Files in this item
|(no description provided)|
|Title:||The Effects of Glomus Etunicatus and Soil Phosphorus on Phytophthora Root Rot of Soybean|
|Author(s):||Whatley, Thomas Lamar|
|Department / Program:||Plant Pathology|
|Degree Granting Institution:||University of Illinois at Urbana-Champaign|
|Subject(s):||Agriculture, Plant Pathology|
|Abstract:||Microplot and large plot studies indicated the cultivars 'Harosoy' and 'Williams' inoculated with Glomus etunicatus (GE) were susceptible to Phytophthora root rot caused by Phytophthora megasperma var. sojae (PMS); however, at soil phosphorus (P) levels equal to a Bray P1 of 19 or 75 kg/ha plant heights and yields were greater and significantly greater for final height and yield with a soil P1 of 75 kg/ha with application of both GE and PMS rather than PMS alone. Tolerance of PMS due to GE at Bray P1 levels of 75 kg/ha or less may be caused by improved P nutrition but no tolerance existed at higher P levels.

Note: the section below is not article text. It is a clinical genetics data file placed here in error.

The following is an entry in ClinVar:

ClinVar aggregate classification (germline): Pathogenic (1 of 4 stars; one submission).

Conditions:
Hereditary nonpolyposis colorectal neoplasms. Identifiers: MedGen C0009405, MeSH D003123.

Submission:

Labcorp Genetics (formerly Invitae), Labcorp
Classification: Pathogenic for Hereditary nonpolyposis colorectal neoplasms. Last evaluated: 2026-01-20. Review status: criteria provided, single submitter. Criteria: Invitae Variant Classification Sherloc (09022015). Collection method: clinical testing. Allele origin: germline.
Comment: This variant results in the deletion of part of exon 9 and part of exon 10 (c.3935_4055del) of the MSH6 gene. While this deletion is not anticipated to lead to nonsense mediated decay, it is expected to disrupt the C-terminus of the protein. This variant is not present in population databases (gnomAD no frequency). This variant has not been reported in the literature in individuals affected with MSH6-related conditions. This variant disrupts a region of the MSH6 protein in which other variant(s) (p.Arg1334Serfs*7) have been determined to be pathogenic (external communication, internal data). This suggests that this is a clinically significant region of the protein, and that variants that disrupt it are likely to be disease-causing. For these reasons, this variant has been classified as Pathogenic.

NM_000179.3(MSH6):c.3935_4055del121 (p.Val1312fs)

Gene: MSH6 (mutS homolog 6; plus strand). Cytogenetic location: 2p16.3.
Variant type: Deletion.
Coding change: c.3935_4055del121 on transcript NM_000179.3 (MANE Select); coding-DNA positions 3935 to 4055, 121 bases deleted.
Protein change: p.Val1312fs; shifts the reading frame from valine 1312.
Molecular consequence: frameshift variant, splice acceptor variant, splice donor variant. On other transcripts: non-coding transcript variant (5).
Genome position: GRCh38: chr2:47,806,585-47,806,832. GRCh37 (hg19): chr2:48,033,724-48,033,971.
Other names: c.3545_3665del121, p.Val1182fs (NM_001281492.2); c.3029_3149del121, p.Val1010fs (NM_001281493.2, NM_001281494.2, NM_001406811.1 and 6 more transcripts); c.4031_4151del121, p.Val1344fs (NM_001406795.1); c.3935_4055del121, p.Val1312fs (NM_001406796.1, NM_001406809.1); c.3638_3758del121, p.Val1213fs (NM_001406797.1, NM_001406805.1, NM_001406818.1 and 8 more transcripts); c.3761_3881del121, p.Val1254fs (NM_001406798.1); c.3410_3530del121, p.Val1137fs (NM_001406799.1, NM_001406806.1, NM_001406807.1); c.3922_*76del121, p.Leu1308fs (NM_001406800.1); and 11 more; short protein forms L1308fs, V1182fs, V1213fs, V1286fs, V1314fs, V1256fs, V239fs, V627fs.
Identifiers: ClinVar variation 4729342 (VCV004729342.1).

Root dry weight of soybeans grown in 150 cc tubes increased to an optimum level of P and decreased with additional P, exclusive of PMS. In a large plot experiment leaflet P increased with increasing soil P; however, without PMS dry matter and yield increased to the 444 kg/ha level of added P and decreased insignificantly at the 888 kg/ha P level. However, at 0, 444, 888 kg/ha added P Phytophthora root rot reduced dry matter 10, 54 and 51%, stand 19, 53 and 51%, yield 13, 39 and 39%, respectively. In plots with reduced plant populations due to high P and PMS the remaining stressed plants were unable to compensate for the yield of the missing plants.
In greenhouse susceptibility studies resistance to PMS race 1 contained in 'Harosoy 63' was not sufficient to prevent root dry weight losses due to PMS race 1 at high P levels. Reductions in root dry weight caused by PMS and high P were additive. When both root halves of a split root experiment were infested with PMS the low P side had a significantly greater root weight than the high P side. Under disease stress low P may permit greater root growth than high P. In the field losses associated with PMS may not be aleviated by resistant cultivars.
Thesis (Ph.D.)--University of Illinois at Urbana-Champaign, 1982.
|Date Available in IDEALS:||2014-12-15|